In Korea, no such thing

We have noticed when talking with foreigners that they assume that Korea’s system is just like theirs. Because they lack a basic understanding of how underdeveloped the Korean system is compared to theirs, it’s hard for them to get a foothold and understand what we are talking about. Therefore, we made this chart to first acknowledge what most people from developed countries assume is normal. Then we move on to describing the bleak reality of Korea.

Feature Other developed countries

O = have it

Korea

X = no such thing

Universal birth registration O The hospital birth certificate is a legal document or birth registration is confirmed by another office such as a government agency. It is recognized that birth registration is a child’s human right. X Parents are compelled by law to register the birth of a child. However, it is a voluntary “registering” system, not a true reporting system. All the responsibility is placed on one person. Married and unmarried parents, both men and women, are obligated to register their children. The hospital birth certificate is more like a souvenir with no legal force. Birth registration is not available for non-Korean citizens except through their own countries’ embassies.

 

Effect in Korea: Children’s rights can easily be fundamentally violated. There is some confusion among foreigners about the “family register” because adoption agencies use that term instead of “birth registration.” However, what are really talking about is birth registration. It is possible to falsely register adopted or brokered children as the biological children of domestic adoptive parents, and children may easily be anonymously abandoned before being sent to orphanages because they lack any legal existence.
Modern alternative child care system O Most other countries have a formal system in children who cannot stay in their families are assessed, and an appropriate course of care is decided for them out of a range of options, including foster care and kinship care. Support for the family of origin is the first priority.  Children are separated from families only when they are in danger if they stay there, and adoption is used only when efforts for family reunification fail. X Korea’s first solutions to alternative childcare has been more or less the same since the end of the Korean War: institutionalization in large orphanages or adoption. Group homes and foster care have been introduced recently on a small scale. Small support is available for grandparents caring for grandchildren. There is little to no effort to reunite families who are already separated and not enough support to preserve families of origin, particularly unwed mothers’ families, by the Ministry of Gender Equality and local governments.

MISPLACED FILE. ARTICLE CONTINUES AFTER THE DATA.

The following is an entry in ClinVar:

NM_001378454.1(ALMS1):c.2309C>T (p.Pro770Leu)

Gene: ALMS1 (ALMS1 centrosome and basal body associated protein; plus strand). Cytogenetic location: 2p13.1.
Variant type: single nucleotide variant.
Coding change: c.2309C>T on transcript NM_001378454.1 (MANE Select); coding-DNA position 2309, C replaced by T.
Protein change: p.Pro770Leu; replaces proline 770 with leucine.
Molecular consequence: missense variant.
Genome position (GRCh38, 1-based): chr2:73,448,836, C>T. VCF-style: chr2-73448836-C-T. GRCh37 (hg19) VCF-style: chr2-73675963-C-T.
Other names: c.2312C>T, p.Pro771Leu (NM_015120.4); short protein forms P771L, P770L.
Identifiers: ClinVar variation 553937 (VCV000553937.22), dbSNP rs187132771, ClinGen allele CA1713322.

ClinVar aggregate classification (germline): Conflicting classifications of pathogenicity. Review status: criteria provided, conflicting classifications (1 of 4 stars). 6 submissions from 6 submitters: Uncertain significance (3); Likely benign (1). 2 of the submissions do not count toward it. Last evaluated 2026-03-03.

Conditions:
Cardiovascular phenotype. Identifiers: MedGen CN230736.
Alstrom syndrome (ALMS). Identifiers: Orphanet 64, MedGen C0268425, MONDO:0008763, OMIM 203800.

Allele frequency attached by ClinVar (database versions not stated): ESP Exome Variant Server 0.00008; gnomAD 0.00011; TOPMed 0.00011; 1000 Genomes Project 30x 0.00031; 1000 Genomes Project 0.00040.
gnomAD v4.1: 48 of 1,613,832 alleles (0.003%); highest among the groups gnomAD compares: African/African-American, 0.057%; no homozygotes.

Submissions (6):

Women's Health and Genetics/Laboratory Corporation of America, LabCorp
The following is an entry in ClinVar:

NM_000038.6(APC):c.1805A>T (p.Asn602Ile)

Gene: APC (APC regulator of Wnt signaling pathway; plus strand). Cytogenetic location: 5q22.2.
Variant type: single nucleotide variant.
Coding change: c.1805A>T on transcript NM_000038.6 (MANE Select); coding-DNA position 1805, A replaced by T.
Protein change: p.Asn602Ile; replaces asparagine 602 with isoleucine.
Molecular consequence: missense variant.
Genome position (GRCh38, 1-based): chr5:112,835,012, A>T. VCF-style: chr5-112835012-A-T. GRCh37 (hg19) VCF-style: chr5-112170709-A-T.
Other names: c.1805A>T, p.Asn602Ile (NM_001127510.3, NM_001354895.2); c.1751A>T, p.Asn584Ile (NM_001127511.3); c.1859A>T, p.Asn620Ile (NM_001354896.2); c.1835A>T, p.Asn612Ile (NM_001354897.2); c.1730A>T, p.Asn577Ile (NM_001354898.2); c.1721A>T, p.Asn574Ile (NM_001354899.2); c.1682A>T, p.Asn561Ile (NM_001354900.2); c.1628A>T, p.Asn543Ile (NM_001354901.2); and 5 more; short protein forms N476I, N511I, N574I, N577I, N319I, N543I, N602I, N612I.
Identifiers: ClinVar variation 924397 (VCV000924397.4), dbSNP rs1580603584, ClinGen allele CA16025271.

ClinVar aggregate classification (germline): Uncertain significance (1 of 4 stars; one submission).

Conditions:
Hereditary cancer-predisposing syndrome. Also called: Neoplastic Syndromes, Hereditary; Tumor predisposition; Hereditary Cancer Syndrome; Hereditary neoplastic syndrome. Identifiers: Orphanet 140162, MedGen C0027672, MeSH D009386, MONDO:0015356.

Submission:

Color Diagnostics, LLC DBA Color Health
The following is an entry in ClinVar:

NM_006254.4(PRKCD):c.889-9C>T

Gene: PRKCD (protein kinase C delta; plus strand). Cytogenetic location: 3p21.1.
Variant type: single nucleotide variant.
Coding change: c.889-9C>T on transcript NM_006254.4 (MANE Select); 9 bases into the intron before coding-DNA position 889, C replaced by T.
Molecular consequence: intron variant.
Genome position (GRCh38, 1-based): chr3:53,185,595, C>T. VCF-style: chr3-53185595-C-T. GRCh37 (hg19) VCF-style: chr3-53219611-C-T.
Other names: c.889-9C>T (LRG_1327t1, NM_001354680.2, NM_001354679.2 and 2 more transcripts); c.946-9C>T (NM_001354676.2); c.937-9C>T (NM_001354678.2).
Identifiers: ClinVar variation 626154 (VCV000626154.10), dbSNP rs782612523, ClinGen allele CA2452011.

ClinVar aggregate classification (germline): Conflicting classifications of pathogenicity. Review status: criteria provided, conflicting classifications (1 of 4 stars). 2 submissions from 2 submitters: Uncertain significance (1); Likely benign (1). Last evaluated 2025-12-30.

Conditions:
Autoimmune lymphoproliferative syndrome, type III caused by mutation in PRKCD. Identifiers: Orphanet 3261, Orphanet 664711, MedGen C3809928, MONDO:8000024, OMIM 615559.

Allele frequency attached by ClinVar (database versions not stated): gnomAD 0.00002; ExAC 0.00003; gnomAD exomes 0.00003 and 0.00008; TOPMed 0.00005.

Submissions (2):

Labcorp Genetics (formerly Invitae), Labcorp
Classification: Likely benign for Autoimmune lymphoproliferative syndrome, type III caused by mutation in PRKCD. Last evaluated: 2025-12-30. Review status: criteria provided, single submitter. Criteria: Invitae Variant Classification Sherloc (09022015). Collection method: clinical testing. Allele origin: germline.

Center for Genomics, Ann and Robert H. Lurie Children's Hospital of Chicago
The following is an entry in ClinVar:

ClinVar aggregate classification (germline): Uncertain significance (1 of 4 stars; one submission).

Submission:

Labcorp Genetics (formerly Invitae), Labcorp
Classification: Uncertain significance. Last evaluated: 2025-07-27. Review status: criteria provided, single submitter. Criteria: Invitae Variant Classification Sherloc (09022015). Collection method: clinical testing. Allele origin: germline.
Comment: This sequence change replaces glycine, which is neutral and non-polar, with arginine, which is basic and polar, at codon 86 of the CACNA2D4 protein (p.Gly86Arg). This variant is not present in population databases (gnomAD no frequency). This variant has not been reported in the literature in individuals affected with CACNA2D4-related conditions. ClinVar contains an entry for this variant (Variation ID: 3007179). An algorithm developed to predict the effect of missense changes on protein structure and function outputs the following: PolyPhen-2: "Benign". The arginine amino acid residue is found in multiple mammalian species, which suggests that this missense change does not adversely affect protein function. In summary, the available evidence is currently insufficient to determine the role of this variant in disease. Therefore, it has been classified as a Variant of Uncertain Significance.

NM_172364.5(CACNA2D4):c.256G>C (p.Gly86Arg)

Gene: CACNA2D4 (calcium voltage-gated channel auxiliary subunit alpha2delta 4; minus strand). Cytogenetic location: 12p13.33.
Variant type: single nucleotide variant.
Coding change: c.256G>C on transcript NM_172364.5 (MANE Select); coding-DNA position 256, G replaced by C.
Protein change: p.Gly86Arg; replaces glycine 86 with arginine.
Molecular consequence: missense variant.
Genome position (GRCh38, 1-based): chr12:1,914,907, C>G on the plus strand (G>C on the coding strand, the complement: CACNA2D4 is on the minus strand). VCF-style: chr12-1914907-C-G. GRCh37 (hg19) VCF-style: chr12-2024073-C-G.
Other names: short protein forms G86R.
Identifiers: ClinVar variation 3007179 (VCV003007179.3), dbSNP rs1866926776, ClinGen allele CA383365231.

Effect in Korea: Adoption and institutionalization are the first resort for children who cannot be cared for in their families, with adoption viewed as better than institutionalization. Therefore judges cannot really refuse any prospective adoptive parent’s request to adopt, even if they find the parents to be unqualified, because there is no better option prepared for the child. In addition, child abuse and murders are happening all the time. One reason is because there is not an adequate alternative childcare system.
Judicial or administrative process determine the “adoptability” of a child (as well as family separation if needed, etc.) O A judicial or administrative process determines whether a child should be declared a ward of the state or in need of protection, should be adopted, should be put into or taken out of an institution, etc. The type of care arrangement or adoption is determined based on a psycho-medico-social assessment of the child. X There are no judicial or administrative procedures in child welfare law to determine whether a child should become a ward of the state or a child in need of protection, a child in need of adoption or a child who should be put into an institution. They just describe some forms of alternative care: institutions, group homes, and foster families. Where a child ends up (adoption, institution, foster care) is simply decided by their parents. Private adoption agencies decide whether adoption is in the best interest of the child. There is no government authority that determines whether a child may be put up for adoption by the parents or not. The family court judge makes the final decision to approve the adoption, but that final court decision is also the government’s first and only intervention.
Effect: Any child may be relinquished for adoption or left in an institution simply because their parents choose to do so, and any child may be accepted into the adoption system or the institutional system by an adoption agency or institution. Tracking children is impossible; they may go in and out of institutions, or also move throughout the country.

 

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www.adoptionjustice.com
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